Despite seemingly disparate, far-flung worlds, the common threads here are poignant human stories that explore loyalty, morality, sacrifice, identity and 'outsiderness'. And, of course, with the occasional injection of humour to break up the depravity or a good chunk of action thrown into the mix. It doesn’t matter if the story calls for world-building visual effects or just good old fashioned drama, if it forces us to examine our own character flaws, why we choose who we do to love or to leave, or who we would actually take a bullet for when staring at the business end of a barrel, then that’s something I’ll go all-in for.

These are the themes that burst inside my soul. These are the kinds of stories I wish to build upon as I develop as a filmmaker.


The creative work (film/album/game/ad/album/book/poem etc) that I keep revisiting…

This may seem out of left field, but I always return to the music of Jay Chou, a huge mandopop star in China. His albums span the gamut – from crushing ballads to hip hop; traditional Chinese operatic to glossy pop – but on a purely fundamental level, listening to his music takes me back to my days growing up in Hong Kong. It takes me back to my Chinese roots, heritage and memories, reminding me of who I am at my core.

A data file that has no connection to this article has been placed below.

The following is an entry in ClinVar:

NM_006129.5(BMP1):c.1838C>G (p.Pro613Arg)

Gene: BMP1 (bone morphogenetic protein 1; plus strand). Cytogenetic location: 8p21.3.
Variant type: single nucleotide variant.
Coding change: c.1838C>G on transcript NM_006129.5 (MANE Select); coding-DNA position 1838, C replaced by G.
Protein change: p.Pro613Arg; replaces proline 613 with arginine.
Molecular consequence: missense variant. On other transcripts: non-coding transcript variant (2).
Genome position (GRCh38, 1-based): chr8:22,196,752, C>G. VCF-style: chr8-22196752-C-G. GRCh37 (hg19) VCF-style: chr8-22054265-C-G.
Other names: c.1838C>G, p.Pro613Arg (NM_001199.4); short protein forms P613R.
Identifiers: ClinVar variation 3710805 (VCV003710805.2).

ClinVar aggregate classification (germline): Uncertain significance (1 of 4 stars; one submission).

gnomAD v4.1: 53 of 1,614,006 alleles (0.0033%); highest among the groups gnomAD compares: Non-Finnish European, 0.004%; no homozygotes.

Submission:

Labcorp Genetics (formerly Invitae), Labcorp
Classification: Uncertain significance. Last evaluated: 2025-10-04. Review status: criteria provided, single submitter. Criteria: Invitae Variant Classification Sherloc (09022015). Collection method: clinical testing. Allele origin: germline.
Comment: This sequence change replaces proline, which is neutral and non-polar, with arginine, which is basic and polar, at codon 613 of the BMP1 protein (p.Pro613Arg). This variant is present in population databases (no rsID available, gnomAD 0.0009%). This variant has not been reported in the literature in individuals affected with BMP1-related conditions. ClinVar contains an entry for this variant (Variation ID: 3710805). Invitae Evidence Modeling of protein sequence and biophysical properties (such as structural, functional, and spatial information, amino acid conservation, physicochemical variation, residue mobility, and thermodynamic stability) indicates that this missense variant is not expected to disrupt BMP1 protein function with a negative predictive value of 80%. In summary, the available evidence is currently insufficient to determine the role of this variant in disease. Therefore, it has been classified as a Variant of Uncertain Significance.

My first professional project…

Define 'professional'. My first big job? The first job involving an actual ad agency or record label? The first job somebody 'paid' me for (and pay is a relative term – who else remembers the ol’ 'meals, copy n’ credit' form of compensation)? 

The first projects with any sort of significance I can recall were ultra low-budget music videos shot for friends. In many ways, these are still the purest filmmaking endeavours of mine to this day. The creative autonomy and trust in the artistic process when not weighed down by external considerations cuts back to the heart of what we do – creating films to experience, to feel.


The piece of work (ad/music video/ platform…) that made me so angry that I vowed to never make anything like *that*…

The latest instalment in the Fast & Furious franchise, 'F9'. Let me preface this by saying I’m a gearhead, through and through. I’ve built cars, I’ve raced cars and I often say that if I wasn’t a director, I’d be a race car mechanic.